Loralyn M. Cozy, Ph.D.
Associate Professor of Biology
B.S. Biology, Western Washington University
Ph.D. Microbiology, Indiana University
NSF Postdoctoral Research Fellow in Biology
Dr. Cozy is a microbiologist with a research interest in how microorganisms develop
specialized cell types. She uses a cyanobacterium called Anabaena as a model of this process. When times are good, Anabaena grows as filaments of hundreds of vegetative (dividing) cells long. However, when
Anabaena is starved for fixed (bioactive) nitrogen every 10th cell of the filament makes the developmental decision to permanently differentiate
(change) into a specialize cell called a heterocyst. Heterocysts are capable of pulling
atmospheric nitrogen from the air, fixing it into a usable form, and then sharing
it with the rest of the cells in the filament. It is, however, a one-way trip for
a vegetative cell to become a heterocyst. The heterocyst ceases to divide, loses its
ability to do photosynthesis and becomes dependent on the rest of the cells of the
filament for survival. It's an act of microbial altruism.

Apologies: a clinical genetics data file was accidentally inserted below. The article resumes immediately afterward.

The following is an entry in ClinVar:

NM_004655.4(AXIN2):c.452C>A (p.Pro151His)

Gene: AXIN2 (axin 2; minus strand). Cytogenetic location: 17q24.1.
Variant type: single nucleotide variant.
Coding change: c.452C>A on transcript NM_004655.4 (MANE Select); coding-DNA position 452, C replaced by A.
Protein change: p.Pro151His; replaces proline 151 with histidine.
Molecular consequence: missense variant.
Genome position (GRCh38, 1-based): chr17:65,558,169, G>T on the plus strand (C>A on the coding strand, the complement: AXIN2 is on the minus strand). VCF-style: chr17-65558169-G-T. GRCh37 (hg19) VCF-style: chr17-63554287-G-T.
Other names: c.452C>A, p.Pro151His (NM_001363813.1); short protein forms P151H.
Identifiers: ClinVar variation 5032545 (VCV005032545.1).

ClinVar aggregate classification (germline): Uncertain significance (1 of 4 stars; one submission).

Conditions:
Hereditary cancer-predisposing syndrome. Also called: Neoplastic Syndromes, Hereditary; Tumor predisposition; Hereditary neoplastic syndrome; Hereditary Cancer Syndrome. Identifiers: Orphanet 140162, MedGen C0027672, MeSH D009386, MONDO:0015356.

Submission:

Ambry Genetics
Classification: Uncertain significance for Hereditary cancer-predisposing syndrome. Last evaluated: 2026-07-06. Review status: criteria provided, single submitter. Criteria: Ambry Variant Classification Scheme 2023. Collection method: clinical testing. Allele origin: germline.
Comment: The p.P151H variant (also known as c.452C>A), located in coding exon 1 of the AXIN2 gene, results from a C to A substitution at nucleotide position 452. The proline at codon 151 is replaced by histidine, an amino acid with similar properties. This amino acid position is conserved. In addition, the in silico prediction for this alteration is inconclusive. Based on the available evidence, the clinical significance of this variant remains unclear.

Several interesting developmental questions arise from this situation:
How does Anabaena ensure that heterocysts are evenly spaced along a filament?
How does an Anabaena cell decide to terminally commit to a heterocyst fate?
How does Anabaena permanently turn off cell division in these specialized cells?
Dr. Cozy’s research uses classical and molecular genetics to find genes that regulate
these processes and uses molecular and microscopic analyses to examine when and where
these genes are expressed during development. She encourages students to engage in
research in her lab and then communicate their findings.
Dr. Cozy teaches
- General Biology (BIOL 101)
- Microbial World (BIOL 110)
- Microbiology (BIOL 314)
- Better Living Through Microbes (BIOL 414)